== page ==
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ARROW-4956: [C#] Allow ArrowBuffers to wrap external Memory #3971
I'm not sure this is a great idea. The specification states that arrays are supposed to be immutable and relocatable. An Array derived from a buffer with mutable memory breaks the specification unless a copy is made and then you're misconstruing the zero-copy idealism. (EDIT: Maybe not, because that's usually in reference to deserialization. Still, it violates the immutable array spec).
@pgovind and I played with with numpy and pyarrow integration a bit last week. We found that if you say:
import numpy as np import pyarrow as pa data = np.arange(10, dtype='int64') pyarr = pa.array(data) pyarr
It prints as expected:
However, you can then change the
data = 99 pyarr
and it mutates the underlying Arrow array:
So I don't think it is a terrible idea that someone can "new up" a ArrowBuffer with memory that they own themselves. The
That being said, I think
== what Eric said. In addition:
Also, just out of curiosity, if ArrowBuffers always own their memory and are immutable, wouldn't that mean anyone who wants to mutate the buffer necessarily has to make a copy? That seems to go against being a standard format. If I need to make a copy, I might as well use a format native/more suitable to the application I'm using right? Unless I'm missing something here.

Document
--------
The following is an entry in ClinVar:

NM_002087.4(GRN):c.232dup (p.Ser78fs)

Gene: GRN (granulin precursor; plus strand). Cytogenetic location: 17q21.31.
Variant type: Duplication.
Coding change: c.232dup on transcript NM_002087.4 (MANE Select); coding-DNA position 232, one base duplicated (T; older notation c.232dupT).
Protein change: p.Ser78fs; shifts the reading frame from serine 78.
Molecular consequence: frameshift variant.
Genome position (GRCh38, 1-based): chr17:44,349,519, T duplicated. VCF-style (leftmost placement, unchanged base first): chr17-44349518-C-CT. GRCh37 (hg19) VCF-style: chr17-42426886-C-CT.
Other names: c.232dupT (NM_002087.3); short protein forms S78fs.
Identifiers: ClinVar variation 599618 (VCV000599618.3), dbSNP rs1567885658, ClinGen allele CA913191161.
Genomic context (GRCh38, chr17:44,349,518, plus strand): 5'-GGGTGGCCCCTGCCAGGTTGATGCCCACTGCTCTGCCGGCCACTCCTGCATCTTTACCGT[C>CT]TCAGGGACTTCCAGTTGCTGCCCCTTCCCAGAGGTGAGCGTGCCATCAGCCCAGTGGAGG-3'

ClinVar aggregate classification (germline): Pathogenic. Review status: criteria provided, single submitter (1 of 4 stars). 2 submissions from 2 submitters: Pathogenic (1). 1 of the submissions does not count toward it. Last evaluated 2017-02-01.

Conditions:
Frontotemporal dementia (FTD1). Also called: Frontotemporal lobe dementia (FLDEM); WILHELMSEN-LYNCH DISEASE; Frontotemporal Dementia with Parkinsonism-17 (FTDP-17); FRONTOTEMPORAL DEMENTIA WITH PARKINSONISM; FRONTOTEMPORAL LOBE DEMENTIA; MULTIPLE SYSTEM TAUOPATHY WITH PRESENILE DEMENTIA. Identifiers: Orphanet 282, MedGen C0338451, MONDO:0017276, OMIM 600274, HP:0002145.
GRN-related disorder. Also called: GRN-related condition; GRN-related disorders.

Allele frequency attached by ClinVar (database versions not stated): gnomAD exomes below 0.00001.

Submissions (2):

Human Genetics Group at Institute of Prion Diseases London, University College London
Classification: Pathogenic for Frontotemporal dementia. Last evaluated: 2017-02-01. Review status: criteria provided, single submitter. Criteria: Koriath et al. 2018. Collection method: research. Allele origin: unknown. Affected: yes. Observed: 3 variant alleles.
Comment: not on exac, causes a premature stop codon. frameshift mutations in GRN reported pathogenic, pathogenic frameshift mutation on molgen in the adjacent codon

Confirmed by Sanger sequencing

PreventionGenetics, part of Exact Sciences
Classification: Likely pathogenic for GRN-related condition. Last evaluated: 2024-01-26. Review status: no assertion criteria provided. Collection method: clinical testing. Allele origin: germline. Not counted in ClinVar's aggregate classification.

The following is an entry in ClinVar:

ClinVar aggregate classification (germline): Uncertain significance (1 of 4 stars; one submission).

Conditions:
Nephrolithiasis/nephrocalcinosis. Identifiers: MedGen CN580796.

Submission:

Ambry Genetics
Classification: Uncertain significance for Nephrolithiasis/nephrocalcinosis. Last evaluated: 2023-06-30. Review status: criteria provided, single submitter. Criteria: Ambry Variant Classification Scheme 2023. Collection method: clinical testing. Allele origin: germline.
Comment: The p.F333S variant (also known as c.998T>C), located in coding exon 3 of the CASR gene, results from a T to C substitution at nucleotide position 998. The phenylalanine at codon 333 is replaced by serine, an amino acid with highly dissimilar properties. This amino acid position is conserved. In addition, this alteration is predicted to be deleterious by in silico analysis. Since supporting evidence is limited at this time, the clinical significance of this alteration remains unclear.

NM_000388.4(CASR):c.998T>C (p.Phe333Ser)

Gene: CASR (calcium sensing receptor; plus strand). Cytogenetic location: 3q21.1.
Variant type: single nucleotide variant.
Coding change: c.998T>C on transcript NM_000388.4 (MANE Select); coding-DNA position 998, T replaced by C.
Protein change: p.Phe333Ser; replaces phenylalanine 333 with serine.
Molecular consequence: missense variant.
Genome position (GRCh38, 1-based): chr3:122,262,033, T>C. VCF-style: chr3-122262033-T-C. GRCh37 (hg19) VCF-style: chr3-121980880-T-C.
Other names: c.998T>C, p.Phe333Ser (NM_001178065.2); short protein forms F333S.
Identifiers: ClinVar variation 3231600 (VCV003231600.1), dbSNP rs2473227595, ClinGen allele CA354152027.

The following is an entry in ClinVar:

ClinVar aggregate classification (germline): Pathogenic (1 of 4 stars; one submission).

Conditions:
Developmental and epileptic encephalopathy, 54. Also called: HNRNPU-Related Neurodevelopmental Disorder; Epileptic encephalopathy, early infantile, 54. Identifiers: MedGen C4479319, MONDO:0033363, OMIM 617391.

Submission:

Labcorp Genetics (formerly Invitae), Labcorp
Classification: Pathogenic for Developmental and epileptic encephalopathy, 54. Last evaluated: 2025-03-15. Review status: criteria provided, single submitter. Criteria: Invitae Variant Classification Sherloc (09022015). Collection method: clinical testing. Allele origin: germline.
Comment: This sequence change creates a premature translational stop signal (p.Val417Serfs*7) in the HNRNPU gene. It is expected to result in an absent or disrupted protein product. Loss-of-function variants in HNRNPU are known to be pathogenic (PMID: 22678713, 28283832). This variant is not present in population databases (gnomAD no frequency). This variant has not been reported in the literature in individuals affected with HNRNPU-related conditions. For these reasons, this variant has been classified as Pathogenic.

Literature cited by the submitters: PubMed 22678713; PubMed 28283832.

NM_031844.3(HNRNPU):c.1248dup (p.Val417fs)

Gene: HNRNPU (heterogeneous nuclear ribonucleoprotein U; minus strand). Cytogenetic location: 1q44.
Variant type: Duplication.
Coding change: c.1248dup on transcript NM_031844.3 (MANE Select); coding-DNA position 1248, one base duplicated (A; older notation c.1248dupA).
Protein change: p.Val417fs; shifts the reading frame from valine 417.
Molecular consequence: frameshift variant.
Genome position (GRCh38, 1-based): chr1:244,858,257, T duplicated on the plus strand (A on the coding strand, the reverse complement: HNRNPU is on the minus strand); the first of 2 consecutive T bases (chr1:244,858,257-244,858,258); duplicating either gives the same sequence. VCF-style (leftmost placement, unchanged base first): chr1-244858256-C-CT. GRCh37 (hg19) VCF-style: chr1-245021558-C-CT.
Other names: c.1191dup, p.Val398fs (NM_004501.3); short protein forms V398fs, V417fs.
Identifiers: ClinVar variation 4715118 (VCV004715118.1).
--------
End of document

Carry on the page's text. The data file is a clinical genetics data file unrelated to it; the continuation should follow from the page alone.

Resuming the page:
The intention of the Arrow columnar specification is for the arrays to be semantically immutable. As soon as you introduce mutability as a design requirement, you might make different decisions. For example, mutating binary arrays in Arrow is expensive because the data structure must be rewritten.
So there is no particular reason to make memory immutable. If an irresponsible developer mutates memory that another part of the application is expecting to be immutable, IMHO that is the developer's problem. We give the developer a great deal of freedom in C++, and Java has similar freedoms. I suggest you do the same in C# and document the expected behavior.
In C++ my thinking has been that applications can use the reference count of buffers to determine whether or not they are safe to mutate in applications where that is desirable. So effectively this makes things copy on write:
@pgovind - do you think we can move forward with making the constructor public here? I have some code which I'd like to build a
Allow ArrowBuffer to wrap external memory @eerhardt @chutchinson Author: Prashanth Govindarajan <firstname.lastname@example.org> Closes apache#3971 from pgovind/TestArrowWrapMemory and squashes the following commits: 50c3288 <Prashanth Govindarajan> Expose the existing constructor publicly 7804a0a <Prashanth Govindarajan> nit 98b56a2 <Prashanth Govindarajan> ARROW-4956 - Allow ArrowBuffers to wrap external Memory in C#